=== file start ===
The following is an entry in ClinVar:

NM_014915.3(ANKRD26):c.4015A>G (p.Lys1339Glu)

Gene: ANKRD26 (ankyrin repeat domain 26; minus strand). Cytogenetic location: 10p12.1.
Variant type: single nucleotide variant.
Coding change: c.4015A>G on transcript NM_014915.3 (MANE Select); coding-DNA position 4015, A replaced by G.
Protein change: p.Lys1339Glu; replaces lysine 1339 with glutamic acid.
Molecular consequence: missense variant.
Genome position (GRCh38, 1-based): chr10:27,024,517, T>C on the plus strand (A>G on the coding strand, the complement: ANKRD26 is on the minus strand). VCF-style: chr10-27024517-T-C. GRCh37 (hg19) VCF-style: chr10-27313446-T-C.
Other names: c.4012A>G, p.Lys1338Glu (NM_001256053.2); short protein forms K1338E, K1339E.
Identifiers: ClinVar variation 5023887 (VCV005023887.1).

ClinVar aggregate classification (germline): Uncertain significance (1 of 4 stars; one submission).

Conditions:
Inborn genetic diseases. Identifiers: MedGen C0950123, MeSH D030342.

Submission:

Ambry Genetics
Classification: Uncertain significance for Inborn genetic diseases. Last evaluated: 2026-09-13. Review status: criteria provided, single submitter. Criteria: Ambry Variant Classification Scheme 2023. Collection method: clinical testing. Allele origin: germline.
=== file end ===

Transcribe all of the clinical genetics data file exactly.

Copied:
The following is an entry in ClinVar:

NM_014915.3(ANKRD26):c.4015A>G (p.Lys1339Glu)

Gene: ANKRD26 (ankyrin repeat domain 26; minus strand). Cytogenetic location: 10p12.1.
Variant type: single nucleotide variant.
Coding change: c.4015A>G on transcript NM_014915.3 (MANE Select); coding-DNA position 4015, A replaced by G.
Protein change: p.Lys1339Glu; replaces lysine 1339 with glutamic acid.
Molecular consequence: missense variant.
Genome position (GRCh38, 1-based): chr10:27,024,517, T>C on the plus strand (A>G on the coding strand, the complement: ANKRD26 is on the minus strand). VCF-style: chr10-27024517-T-C. GRCh37 (hg19) VCF-style: chr10-27313446-T-C.
Other names: c.4012A>G, p.Lys1338Glu (NM_001256053.2); short protein forms K1338E, K1339E.
Identifiers: ClinVar variation 5023887 (VCV005023887.1).

ClinVar aggregate classification (germline): Uncertain significance (1 of 4 stars; one submission).

Conditions:
Inborn genetic diseases. Identifiers: MedGen C0950123, MeSH D030342.

Submission:

Ambry Genetics
Classification: Uncertain significance for Inborn genetic diseases. Last evaluated: 2026-09-13. Review status: criteria provided, single submitter. Criteria: Ambry Variant Classification Scheme 2023. Collection method: clinical testing. Allele origin: germline.